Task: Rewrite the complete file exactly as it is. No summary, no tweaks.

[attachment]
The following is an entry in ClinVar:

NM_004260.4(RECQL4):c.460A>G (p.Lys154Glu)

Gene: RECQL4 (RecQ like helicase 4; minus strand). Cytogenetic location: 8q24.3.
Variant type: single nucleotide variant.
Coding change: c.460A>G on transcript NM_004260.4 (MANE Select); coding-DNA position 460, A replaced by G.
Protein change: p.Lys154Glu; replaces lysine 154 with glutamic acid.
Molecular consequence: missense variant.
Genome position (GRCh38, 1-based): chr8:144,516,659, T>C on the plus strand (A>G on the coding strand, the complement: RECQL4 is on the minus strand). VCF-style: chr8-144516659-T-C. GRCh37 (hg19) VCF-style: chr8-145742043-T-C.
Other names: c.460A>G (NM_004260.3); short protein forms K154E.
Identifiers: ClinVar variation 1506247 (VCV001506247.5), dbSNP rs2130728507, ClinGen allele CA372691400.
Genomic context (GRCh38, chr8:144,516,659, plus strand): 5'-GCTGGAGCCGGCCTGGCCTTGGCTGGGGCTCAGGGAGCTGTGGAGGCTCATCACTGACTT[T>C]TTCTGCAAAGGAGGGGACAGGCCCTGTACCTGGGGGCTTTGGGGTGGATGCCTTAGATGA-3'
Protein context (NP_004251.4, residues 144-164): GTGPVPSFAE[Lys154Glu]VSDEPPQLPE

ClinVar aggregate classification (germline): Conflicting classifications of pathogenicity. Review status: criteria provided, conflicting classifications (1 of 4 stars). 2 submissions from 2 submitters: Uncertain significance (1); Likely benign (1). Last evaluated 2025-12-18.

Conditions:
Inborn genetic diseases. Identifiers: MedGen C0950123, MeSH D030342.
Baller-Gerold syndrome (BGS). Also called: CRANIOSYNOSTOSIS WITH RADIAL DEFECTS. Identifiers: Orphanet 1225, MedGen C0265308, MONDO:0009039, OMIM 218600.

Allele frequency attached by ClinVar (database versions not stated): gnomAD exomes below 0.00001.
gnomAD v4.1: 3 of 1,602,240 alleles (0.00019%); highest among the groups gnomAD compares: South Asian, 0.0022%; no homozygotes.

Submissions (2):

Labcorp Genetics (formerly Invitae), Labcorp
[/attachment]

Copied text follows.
The following is an entry in ClinVar:

NM_004260.4(RECQL4):c.460A>G (p.Lys154Glu)

Gene: RECQL4 (RecQ like helicase 4; minus strand). Cytogenetic location: 8q24.3.
Variant type: single nucleotide variant.
Coding change: c.460A>G on transcript NM_004260.4 (MANE Select); coding-DNA position 460, A replaced by G.
Protein change: p.Lys154Glu; replaces lysine 154 with glutamic acid.
Molecular consequence: missense variant.
Genome position (GRCh38, 1-based): chr8:144,516,659, T>C on the plus strand (A>G on the coding strand, the complement: RECQL4 is on the minus strand). VCF-style: chr8-144516659-T-C. GRCh37 (hg19) VCF-style: chr8-145742043-T-C.
Other names: c.460A>G (NM_004260.3); short protein forms K154E.
Identifiers: ClinVar variation 1506247 (VCV001506247.5), dbSNP rs2130728507, ClinGen allele CA372691400.
Genomic context (GRCh38, chr8:144,516,659, plus strand): 5'-GCTGGAGCCGGCCTGGCCTTGGCTGGGGCTCAGGGAGCTGTGGAGGCTCATCACTGACTT[T>C]TTCTGCAAAGGAGGGGACAGGCCCTGTACCTGGGGGCTTTGGGGTGGATGCCTTAGATGA-3'
Protein context (NP_004251.4, residues 144-164): GTGPVPSFAE[Lys154Glu]VSDEPPQLPE

ClinVar aggregate classification (germline): Conflicting classifications of pathogenicity. Review status: criteria provided, conflicting classifications (1 of 4 stars). 2 submissions from 2 submitters: Uncertain significance (1); Likely benign (1). Last evaluated 2025-12-18.

Conditions:
Inborn genetic diseases. Identifiers: MedGen C0950123, MeSH D030342.
Baller-Gerold syndrome (BGS). Also called: CRANIOSYNOSTOSIS WITH RADIAL DEFECTS. Identifiers: Orphanet 1225, MedGen C0265308, MONDO:0009039, OMIM 218600.

Allele frequency attached by ClinVar (database versions not stated): gnomAD exomes below 0.00001.
gnomAD v4.1: 3 of 1,602,240 alleles (0.00019%); highest among the groups gnomAD compares: South Asian, 0.0022%; no homozygotes.

Submissions (2):

Labcorp Genetics (formerly Invitae), Labcorp